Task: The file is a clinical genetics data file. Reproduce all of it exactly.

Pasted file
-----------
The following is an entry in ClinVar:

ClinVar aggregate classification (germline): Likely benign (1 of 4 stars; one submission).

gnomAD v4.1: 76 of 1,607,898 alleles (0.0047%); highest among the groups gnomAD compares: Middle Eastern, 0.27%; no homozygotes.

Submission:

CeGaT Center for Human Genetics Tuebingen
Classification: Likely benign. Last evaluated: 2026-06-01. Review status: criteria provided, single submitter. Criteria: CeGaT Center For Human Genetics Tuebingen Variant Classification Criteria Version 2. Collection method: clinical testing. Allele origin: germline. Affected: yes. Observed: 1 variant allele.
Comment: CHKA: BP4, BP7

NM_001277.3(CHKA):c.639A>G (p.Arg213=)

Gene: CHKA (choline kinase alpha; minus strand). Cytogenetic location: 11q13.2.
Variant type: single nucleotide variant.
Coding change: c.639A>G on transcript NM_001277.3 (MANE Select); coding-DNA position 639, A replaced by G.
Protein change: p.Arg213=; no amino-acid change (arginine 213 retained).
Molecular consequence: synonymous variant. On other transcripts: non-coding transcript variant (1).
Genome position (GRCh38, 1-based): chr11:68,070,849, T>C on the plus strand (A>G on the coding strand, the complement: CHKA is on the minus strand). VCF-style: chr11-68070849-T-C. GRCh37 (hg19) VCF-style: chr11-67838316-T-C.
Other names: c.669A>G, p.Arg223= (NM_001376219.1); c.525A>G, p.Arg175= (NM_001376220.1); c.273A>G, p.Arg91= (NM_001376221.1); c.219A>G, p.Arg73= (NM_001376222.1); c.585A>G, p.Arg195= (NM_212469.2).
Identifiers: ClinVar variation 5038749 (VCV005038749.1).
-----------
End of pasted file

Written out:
The following is an entry in ClinVar:

ClinVar aggregate classification (germline): Likely benign (1 of 4 stars; one submission).

gnomAD v4.1: 76 of 1,607,898 alleles (0.0047%); highest among the groups gnomAD compares: Middle Eastern, 0.27%; no homozygotes.

Submission:

CeGaT Center for Human Genetics Tuebingen
Classification: Likely benign. Last evaluated: 2026-06-01. Review status: criteria provided, single submitter. Criteria: CeGaT Center For Human Genetics Tuebingen Variant Classification Criteria Version 2. Collection method: clinical testing. Allele origin: germline. Affected: yes. Observed: 1 variant allele.
Comment: CHKA: BP4, BP7

NM_001277.3(CHKA):c.639A>G (p.Arg213=)

Gene: CHKA (choline kinase alpha; minus strand). Cytogenetic location: 11q13.2.
Variant type: single nucleotide variant.
Coding change: c.639A>G on transcript NM_001277.3 (MANE Select); coding-DNA position 639, A replaced by G.
Protein change: p.Arg213=; no amino-acid change (arginine 213 retained).
Molecular consequence: synonymous variant. On other transcripts: non-coding transcript variant (1).
Genome position (GRCh38, 1-based): chr11:68,070,849, T>C on the plus strand (A>G on the coding strand, the complement: CHKA is on the minus strand). VCF-style: chr11-68070849-T-C. GRCh37 (hg19) VCF-style: chr11-67838316-T-C.
Other names: c.669A>G, p.Arg223= (NM_001376219.1); c.525A>G, p.Arg175= (NM_001376220.1); c.273A>G, p.Arg91= (NM_001376221.1); c.219A>G, p.Arg73= (NM_001376222.1); c.585A>G, p.Arg195= (NM_212469.2).
Identifiers: ClinVar variation 5038749 (VCV005038749.1).